When where she would get really bad stomach

            When
I was twelve years old, my grandma was living with me and my family for about one
year. There were times where she would get really bad stomach aches and
completely throw up all the food she would eat. She could even drink water and
still throw it up. We did not understand why this was happening and started getting
worried. But apparently she was dealing with this randomly even in Ghana. So we
would rush her to the hospital and just hope there was a solution to what was
going on. She would stay in the hospital for at least a week. The whole time she
was there, all I could think of was how I can help. It made me anxious, sad,
and worried seeing my grandma going through this, but I still remained strong
and would just pray and hope for the best. It seemed to me that those around
me, particularly my family, were more fearful of what might happen than I was. I
trusted the abilities of doctors and that they would take care of her. Now that
I’m older I fear sickness in a more vivid way than I remember seeing it as a
child. My experience as a child sparked a deep interest in how we approach senior
care, especially as it relates to our psychological and emotional support of elderly
facing serious medical conditions. It was then that I experienced first-hand
the power and compassion of medicine, not only in healing but also in bringing
unlikely individuals together, such as adults and children, in uncommon yet
profound ways. It was also then that I began to take seriously the possibility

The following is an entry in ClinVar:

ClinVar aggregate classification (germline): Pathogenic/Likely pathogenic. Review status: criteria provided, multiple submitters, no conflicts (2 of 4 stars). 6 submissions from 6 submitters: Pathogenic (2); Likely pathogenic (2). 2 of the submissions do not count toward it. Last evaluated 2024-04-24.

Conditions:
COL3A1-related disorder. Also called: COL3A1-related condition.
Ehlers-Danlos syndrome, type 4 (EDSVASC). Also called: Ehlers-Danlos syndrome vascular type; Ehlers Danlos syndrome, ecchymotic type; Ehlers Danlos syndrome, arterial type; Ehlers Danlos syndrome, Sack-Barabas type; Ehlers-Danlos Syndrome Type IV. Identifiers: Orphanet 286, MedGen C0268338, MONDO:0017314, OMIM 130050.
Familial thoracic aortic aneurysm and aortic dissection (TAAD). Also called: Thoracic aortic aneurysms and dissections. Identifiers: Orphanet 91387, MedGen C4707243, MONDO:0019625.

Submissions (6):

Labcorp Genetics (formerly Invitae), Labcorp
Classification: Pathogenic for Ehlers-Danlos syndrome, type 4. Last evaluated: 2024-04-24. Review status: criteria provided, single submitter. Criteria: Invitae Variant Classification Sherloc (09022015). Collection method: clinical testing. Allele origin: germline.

of becoming a physician assistant.

My interest was sparked even more
when, as an undergraduate, I studied public health. With better medical care
and public health efforts, the rate of individual and population aging has
accelerated in recent years. Therefore, while chronic diseases and illnesses
are more prevalent in older adults, poor health is not an inevitable
consequence of aging. I was honored to learn so much in the public health
field. I am eager to continue this sort of research as I pursue my medical
career. The intersection of medicine, psychology, and socialization or culture is
quite fascinating and is a field that is in need of better research. I feel
there is a still a tendency in medicine to treat diseases the same way no
matter whom the patient is. We are slowly learning that procedures and drugs
are not always universally effective. Not only must we alter our care of
patients depending upon these cultural and social factors, we may also need to
alter our entire emotional and psychological approach to them as well.

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It is for this reason that I’m
applying to the Cooper Medical School Pre Med Post Bac at Rowan University, as
it has one of the top programs for PA in the country. I want to be able to
provide my future patients the care they need. My grandma, who is still alive
today, really inspired me to pursue a career in the health field and has been
the cause of my inspiration that has shaped my life since. I am driven and
passionate. I know that the post-baccalaureate program at Rowan will likely be
one of the biggest challenges I will face in my life, I know that I am up for
it. I am ready to be challenged and prove to myself what I’ve been telling
myself since my grandma’s illness: I will be a physician assistant.